— Virginia Men's Lacrosse (@UVAMensLax) May 22, 2021
By Jeff White (email@example.com)
Until another team unseats the Virginia Cavaliers, their reign as NCAA men’s lacrosse champions will continue, and they have no intention of relinquishing the crown.
On the same field where in 2019 they needed a remarkable comeback to win in the NCAA quarterfinals, the Wahoos dominated almost from the opening faceoff Saturday afternoon in Hempstead, N.Y.
Against fifth-seeded Georgetown, fourth-seeded UVA led 4-1 after one quarter, 10-1 at halftime, and 14-2 heading into the fourth quarter of this NCAA quarterfinal at Hofstra University’s James M. Shuart Stadium.
The final was 14-3.
“They were awesome today,” Hoyas head coach Kevin Warne said of the Cavaliers. “Today wasn’t our day. You can point to a bunch of things, and it was mostly the guys in the white jerseys.”
One of those guys was midfielder Connor Shellenberger, a redshirt freshman who scored a career-high six goals and added an assist. “He’s a first-team All-American in my book,” Warne said.
Virginia had plenty of other standouts. Senior goalkeeper Alex Rode made eight saves, junior Petey LaSalla won 15 of 19 faceoffs, and UVA’s defense held Georgetown’s Jake Carraway, who had scored at least one goal in 44 straight games, to a single point, on an assist.
Sophomore Cade Saustad, senior Kyle Kology and freshman Cole Kastner led the close defense, and fifth-year senior Jared Conners showed why he’s the college game’s premier long-stick midfielder. Virginia’s short-stick defensive middies also impressed against the Hoyas’ high-powered offense. That unit includes John Fox, Chris Merle, Grayson Sallade and Jack Peele.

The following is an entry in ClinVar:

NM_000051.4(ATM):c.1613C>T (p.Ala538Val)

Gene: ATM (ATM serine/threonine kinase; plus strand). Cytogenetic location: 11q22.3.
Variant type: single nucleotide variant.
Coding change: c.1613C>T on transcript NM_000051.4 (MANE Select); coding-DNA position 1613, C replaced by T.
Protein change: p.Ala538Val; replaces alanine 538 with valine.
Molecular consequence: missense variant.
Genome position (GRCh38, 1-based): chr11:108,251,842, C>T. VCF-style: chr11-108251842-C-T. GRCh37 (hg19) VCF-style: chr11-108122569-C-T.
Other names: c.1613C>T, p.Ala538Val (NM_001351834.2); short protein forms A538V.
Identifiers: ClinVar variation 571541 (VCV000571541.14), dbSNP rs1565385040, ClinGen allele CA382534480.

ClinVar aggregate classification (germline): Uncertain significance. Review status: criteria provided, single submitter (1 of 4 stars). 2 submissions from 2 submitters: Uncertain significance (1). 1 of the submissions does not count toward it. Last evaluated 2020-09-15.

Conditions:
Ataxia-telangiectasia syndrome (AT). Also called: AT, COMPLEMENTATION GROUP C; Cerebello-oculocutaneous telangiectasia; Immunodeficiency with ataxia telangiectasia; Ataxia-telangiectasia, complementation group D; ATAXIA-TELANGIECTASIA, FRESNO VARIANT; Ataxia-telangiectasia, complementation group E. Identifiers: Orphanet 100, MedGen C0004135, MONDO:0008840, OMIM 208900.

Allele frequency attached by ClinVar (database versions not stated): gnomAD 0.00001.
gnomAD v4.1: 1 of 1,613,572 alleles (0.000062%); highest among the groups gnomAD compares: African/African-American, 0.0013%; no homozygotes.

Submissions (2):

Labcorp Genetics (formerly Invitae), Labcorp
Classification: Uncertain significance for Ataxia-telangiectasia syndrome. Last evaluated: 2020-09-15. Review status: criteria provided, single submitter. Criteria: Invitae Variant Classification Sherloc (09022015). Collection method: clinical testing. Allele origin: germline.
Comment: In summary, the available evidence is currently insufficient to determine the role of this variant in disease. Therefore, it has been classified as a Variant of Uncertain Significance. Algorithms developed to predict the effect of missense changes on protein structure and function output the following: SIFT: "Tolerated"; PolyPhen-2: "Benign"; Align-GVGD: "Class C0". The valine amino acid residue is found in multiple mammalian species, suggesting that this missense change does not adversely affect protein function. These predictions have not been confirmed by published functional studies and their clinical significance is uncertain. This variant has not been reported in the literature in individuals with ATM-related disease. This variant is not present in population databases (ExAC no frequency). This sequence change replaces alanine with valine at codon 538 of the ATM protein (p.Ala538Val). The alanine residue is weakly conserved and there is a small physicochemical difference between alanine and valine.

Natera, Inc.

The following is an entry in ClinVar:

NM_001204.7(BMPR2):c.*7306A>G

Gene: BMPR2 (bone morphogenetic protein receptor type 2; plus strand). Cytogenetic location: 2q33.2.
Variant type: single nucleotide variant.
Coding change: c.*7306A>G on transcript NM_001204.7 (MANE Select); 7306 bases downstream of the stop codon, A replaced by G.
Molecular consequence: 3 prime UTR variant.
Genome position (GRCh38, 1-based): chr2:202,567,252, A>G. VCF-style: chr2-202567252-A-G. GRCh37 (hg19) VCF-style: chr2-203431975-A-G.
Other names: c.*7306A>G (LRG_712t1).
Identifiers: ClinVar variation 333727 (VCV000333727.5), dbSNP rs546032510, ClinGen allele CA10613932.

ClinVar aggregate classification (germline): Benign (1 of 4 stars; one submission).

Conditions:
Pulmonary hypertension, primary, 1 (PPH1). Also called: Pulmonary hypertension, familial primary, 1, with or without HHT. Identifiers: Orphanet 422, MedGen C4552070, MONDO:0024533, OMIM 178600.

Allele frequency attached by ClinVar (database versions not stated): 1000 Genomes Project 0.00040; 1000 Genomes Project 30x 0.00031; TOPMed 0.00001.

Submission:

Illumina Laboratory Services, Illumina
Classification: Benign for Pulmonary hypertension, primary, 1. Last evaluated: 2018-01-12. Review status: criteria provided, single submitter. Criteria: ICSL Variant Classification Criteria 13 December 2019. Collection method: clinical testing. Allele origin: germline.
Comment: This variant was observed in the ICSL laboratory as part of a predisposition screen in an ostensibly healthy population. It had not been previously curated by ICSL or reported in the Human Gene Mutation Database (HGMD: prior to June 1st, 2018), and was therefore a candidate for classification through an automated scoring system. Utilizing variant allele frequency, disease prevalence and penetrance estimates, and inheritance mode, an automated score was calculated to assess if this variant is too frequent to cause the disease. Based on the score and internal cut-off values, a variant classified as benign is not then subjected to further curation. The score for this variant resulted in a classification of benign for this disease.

“A complete effort today,” UVA head coach Lars Tiffany said.
Georgetown, which dropped to 0-5 all-time against Virginia, ended the season with a 13-2 record. The Hoos (12-4) move on to East Hartford, Conn., where they’ll face top-seeded North Carolina (13-2) in the NCAA semifinals next Saturday. UNC edged Rutgers in overtime in the second quarterfinal Saturday.
The Cavaliers and the Tar Heels split their two regular-season meetings, with each winning on the other’s field.
“Reaching the Final Four is definitely a goal of ours every year,” Shellenberger said. “To be able to go there and have the opportunity to win the national championship is why we work so hard and why everyone’s so bought into this thing. It’s definitely exciting and an opportunity we won’t take lightly.”
This is not the first time, of course, that the Hoos have peaked in May under Tiffany, who came to Charlottesville from Brown University, along with assistant coaches Sean Kirwan and Kip Turner, after the 2016 season.
In 2019, after edging Maryland in the NCAA quarterfinals, UVA defeated Duke and Yale in Philadelphia to secure the program’s sixth NCAA title. Because of the COVID-19 pandemic, there was no postseason last year, and so the Cavaliers have held the title for nearly 24 months.
Many of the standouts from UVA’s 2019 team are still on the roster, among them Rode, LaSalla, Conners, Kology, Saustad, Matt Moore, Ian Laviano and Dox Aitken. But there are younger players in key roles this season, too, including Shellenberger, and Tiffany noticed them as he prepared to address his team before the game Saturday.
“I said, ‘Let’s let the older guys start us off, guide us, you’ve got the experience, and then the younger guys will quickly fall in line and step up and make plays,’ ” Tiffany told reporters afterward, “and certainly that’s what happened.”
Shellenberger, a graduate of St. Anne’s-Belfield School in Charlottesville, was unstoppable Saturday. He entered the game with more assists (35) than goals (25), but the Cavaliers needed him to look for his shot against Georgetown, and he delivered.